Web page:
Enter command: lan

LAN Interface test mode. LAN Interface PPA Number = 0

        clear    = Clear statistics registers
        display  = Display LAN Interface status and statistics registers
        end      = End LAN Interface Administration, return to Test Selection
        menu     = Display this menu
        ppa      = PPA Number of the LAN Interface
        quit     = Terminate the Administration, return to shell
        reset    = Reset LAN Interface to execute its selftest
        specific = Go to Driver specific menu

Enter command: display

                      LAN INTERFACE STATUS DISPLAY
                       Tue , Feb 9,2010  14:22:31

PPA Number                      = 0
Description                     = lan0 HP PCI Core I/O 1000Base-T Release B.11.23.0712.01
Type (value)                    = ethernet-csmacd(6)
MTU Size                        = 1500
Speed                           = 1000000000
Station Address                 = 0x14c2650091
Administration Status (value)   = up(1)
Operation Status (value)        = up(1)
Last Change                     = 419
Inbound Octets                  = 120454615
Inbound Unicast Packets         = 863761
Inbound Non-Unicast Packets     = 4327
Inbound Discards                = 0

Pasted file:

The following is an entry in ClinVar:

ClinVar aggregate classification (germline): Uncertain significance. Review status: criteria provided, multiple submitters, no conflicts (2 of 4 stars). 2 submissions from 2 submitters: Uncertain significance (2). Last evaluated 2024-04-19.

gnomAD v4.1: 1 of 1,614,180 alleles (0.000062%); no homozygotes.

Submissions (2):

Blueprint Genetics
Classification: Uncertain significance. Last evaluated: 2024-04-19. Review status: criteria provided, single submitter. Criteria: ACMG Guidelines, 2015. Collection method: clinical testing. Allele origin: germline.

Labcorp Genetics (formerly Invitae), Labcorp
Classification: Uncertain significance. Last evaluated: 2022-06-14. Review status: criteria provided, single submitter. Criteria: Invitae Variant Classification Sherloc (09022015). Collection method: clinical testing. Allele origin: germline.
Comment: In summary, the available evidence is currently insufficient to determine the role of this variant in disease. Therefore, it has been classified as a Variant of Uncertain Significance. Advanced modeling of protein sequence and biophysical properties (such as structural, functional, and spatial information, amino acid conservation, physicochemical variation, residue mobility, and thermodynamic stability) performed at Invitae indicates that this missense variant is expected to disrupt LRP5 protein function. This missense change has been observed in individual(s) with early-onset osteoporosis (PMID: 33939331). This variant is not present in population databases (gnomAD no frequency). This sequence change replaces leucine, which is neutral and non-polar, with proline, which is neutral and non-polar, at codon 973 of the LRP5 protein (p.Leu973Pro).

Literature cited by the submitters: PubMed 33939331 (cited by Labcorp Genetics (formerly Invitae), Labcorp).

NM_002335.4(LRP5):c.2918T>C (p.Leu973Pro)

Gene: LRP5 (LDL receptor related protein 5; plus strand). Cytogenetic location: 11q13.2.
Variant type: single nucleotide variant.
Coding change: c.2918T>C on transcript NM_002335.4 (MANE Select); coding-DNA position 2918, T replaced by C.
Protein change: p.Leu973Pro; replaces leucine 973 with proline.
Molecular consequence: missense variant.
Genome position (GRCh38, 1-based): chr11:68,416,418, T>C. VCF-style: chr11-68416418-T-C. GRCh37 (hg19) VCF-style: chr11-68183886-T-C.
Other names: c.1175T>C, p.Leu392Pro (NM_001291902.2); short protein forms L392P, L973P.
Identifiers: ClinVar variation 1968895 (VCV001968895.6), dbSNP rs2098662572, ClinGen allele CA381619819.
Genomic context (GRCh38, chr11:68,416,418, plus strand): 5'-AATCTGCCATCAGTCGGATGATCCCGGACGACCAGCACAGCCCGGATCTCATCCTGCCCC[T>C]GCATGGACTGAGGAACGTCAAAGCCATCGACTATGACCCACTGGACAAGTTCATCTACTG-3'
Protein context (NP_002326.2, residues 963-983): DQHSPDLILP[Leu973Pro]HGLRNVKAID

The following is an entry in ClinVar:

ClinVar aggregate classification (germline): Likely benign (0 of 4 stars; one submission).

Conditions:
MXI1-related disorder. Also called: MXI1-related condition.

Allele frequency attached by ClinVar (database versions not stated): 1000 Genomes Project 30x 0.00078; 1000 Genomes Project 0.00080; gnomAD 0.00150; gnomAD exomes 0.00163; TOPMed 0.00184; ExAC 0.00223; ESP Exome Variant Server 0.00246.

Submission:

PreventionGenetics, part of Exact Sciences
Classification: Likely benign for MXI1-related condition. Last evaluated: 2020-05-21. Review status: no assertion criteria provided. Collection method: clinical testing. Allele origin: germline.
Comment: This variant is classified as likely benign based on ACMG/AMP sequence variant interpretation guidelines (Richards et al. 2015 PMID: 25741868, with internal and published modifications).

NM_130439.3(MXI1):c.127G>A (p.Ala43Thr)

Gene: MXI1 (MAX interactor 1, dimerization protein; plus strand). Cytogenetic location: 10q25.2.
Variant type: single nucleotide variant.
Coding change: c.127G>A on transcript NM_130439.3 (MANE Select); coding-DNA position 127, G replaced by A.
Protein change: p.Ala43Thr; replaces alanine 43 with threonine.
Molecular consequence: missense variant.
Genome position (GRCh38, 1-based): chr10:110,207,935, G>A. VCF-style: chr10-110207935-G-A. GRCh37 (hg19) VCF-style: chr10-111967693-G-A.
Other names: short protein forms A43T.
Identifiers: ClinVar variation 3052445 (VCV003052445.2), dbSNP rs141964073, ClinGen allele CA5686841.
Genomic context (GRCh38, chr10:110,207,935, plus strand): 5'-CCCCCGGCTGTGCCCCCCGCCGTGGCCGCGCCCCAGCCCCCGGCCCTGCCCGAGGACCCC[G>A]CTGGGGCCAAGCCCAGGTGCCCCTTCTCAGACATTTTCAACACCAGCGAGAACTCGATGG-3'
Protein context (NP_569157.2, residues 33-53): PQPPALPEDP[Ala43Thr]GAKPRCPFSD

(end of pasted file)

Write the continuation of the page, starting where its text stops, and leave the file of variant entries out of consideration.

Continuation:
Inbound Errors                  = 0
Inbound Unknown Protocols       = 12
Outbound Octets                 = 145033817
Outbound Unicast Packets        = 1285500
Outbound Non-Unicast Packets    = 221
Outbound Discards               = 0
Outbound Errors                 = 0
Outbound Queue Length           = 0
Specific                        = 655367

Press  to continue

Ethernet-like Statistics Group

Index                           = 1
Alignment Errors                = 0
FCS Errors                      = 0
Single Collision Frames         = 0
Multiple Collision Frames       = 0
Deferred Transmissions          = 0
Late Collisions                 = 0
Excessive Collisions            = 0
Internal MAC Transmit Errors    = 0
Carrier Sense Errors            = 0
Frames Too Long                 = 0
Internal MAC Receive Errors     = 0

LAN Interface test mode. LAN Interface PPA Number = 0